The head of the American Bakers Association told us that, you know, they support this push for renewable fuels broadly and they support the green agenda, but they’ve seen their input prices triple. And, you know, they have members like Krispy Kreme and smaller bakers who are worried that they just might not be able to find oil when they go out into the market. So they’re very concerned about this. And, you know, they’re calling for, you know, a pause to some of these projects and some of the biodiesel mandates just to let the market react to this kind of surge in demand that they’re seeing.

Marc Filippino
How is the spike in soyabean oil prices affecting other countries and their plans for biofuels?

Justin Jacobs
Yeah, so you do see, you know, these kind of targets for producing biofuels in other countries. And these high prices have already forced Brazil and Argentina to reduce their biodiesel mandates. So, yes, that is something we’ve seen. And, of course, people who are growing soyabean in those countries, you know, they wanna to sell it while prices are high. So, yes, this is definitely having, you know, ripple effects across the global economy. And, you know, this is the first time we’ve seen this food versus fuel debate. We saw it, you know, around a decade ago when corn ethanol, that industry, rose very quickly. So, you know, I think we’re seeing some echoes of that today.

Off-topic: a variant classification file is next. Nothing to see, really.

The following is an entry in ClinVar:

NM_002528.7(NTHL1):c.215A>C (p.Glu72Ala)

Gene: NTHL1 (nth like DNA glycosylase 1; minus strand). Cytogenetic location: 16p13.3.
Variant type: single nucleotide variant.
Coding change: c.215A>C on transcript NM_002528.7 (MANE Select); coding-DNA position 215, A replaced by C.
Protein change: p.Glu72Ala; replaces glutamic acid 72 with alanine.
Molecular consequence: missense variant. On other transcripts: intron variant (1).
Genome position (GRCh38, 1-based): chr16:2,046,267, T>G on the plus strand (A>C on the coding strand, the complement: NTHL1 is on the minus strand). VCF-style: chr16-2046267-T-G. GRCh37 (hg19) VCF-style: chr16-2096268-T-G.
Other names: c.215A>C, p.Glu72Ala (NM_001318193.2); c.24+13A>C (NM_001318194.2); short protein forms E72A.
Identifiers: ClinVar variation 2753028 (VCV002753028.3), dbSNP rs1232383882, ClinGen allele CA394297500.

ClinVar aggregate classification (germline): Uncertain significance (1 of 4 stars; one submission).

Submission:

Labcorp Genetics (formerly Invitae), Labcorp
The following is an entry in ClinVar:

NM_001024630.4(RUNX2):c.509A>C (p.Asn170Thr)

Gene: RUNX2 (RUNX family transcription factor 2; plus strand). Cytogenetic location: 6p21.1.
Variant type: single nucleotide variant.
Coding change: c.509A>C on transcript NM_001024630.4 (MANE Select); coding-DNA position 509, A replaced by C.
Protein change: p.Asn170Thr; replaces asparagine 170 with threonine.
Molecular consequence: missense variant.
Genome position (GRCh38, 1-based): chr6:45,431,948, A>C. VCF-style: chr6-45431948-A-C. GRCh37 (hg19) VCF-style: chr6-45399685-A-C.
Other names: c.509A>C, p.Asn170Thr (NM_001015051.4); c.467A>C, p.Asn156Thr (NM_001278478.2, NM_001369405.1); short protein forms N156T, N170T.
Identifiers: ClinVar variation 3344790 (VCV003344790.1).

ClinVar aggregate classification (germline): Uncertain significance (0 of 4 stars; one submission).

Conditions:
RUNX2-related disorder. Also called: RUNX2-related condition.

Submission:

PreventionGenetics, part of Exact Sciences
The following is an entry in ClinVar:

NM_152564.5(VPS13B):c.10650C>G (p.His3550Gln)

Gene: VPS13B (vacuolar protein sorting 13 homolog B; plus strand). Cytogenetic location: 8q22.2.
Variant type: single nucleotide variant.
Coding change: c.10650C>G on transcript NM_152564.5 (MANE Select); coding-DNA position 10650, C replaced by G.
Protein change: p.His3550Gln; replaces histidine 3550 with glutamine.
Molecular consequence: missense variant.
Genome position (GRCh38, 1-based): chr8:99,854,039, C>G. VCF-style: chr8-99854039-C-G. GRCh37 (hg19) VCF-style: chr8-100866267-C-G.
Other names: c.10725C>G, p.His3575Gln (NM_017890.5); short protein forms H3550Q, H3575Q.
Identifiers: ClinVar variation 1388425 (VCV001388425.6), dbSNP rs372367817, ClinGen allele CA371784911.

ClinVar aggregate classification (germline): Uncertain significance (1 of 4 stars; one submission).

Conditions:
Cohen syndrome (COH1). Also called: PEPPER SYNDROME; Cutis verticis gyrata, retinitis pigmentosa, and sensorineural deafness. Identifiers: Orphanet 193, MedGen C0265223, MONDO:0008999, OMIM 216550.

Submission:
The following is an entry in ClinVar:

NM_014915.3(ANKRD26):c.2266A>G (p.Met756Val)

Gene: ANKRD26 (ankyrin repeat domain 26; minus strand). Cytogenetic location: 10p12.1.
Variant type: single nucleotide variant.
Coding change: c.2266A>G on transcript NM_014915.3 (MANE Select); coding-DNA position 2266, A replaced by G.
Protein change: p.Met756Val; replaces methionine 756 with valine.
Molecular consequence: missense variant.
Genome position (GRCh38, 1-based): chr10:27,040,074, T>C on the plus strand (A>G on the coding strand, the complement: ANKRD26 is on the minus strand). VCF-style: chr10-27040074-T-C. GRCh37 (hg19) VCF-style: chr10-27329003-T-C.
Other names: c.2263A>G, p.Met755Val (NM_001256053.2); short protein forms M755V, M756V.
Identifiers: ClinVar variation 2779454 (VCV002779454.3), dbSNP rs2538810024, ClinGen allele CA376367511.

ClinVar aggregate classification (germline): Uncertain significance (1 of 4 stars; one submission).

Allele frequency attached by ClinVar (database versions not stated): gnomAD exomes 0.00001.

Marc Filippino
So, Justin, since we’ve been through this kind of thing before, is there anything that we can take away from that era and, you know, maybe apply towards what’s happening now?

Justin Jacobs